Oak leaf blister is a fungal leaf spot disease caused by the fungus
Taphrina deformans. It is a spring disease common on all
oak species. Severe leaf blister can result in widespread early
defoliation. On well-established trees, early defoliation will not
cause tree death, but will reduce tree vigor.
Early in the spring, small, rough (concave-convex) spots appear
as the oak leaves expand. The spots become pale green in color and
somewhat thickened. Older spots are brown or greenish brown. Leaves
with numerous spots will fall prematurely to the ground. If well-established
trees defoliate before midsummer, they will sometimes leaf out later
in the season. When defoliation occurs in the late summer, leaf
loss will have little impact on the tree's health.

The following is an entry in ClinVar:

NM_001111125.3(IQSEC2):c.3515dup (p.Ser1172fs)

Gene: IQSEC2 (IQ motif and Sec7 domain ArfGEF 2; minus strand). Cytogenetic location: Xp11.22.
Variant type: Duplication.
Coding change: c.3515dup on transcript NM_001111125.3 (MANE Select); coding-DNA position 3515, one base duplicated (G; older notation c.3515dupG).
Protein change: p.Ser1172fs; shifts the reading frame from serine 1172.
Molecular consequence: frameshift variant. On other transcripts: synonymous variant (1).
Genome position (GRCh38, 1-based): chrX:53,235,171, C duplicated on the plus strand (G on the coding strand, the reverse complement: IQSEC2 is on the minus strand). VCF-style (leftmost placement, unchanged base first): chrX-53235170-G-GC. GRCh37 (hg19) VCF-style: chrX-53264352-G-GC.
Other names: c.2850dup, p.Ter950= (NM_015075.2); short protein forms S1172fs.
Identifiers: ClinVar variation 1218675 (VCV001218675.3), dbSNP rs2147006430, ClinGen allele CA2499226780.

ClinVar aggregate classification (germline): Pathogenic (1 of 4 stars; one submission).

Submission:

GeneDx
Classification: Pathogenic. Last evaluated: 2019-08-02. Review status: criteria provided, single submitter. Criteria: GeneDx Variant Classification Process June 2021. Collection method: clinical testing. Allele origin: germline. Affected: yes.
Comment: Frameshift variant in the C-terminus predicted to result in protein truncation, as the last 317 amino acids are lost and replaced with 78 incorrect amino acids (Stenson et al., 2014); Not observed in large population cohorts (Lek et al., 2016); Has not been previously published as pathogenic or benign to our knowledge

of Robert L. Anderson, USDA Forest Service
Microscopic spores are produced in leaf spots during midspring.
These spores are carried by wind and splashing rain drops to bud
scales and twigs, where they remain in a resting stage until the
following spring. At this time, rain washes the spores onto young
leaves, where infection takes place. After two to four weeks, depending
on weather conditions, small circular depressions (spots) will begin
to develop. Spores produced on these spots will lodge in bud scales
and, again, remain dormant until the following spring.
oak leaf blister does not seriously affect the overall health of
the tree, chemical control measures are usually not recommended.
Cultural controls tend to be ineffective because of the nature of
the fungus and its method of infection and transmission. On small,
newly established or especially valuable specimen oak trees previously
damaged by leaf blister, apply a protective fungicide at budswell.
from Jacqueline Mullen and Austin Hagan, Alabama Cooperative Extension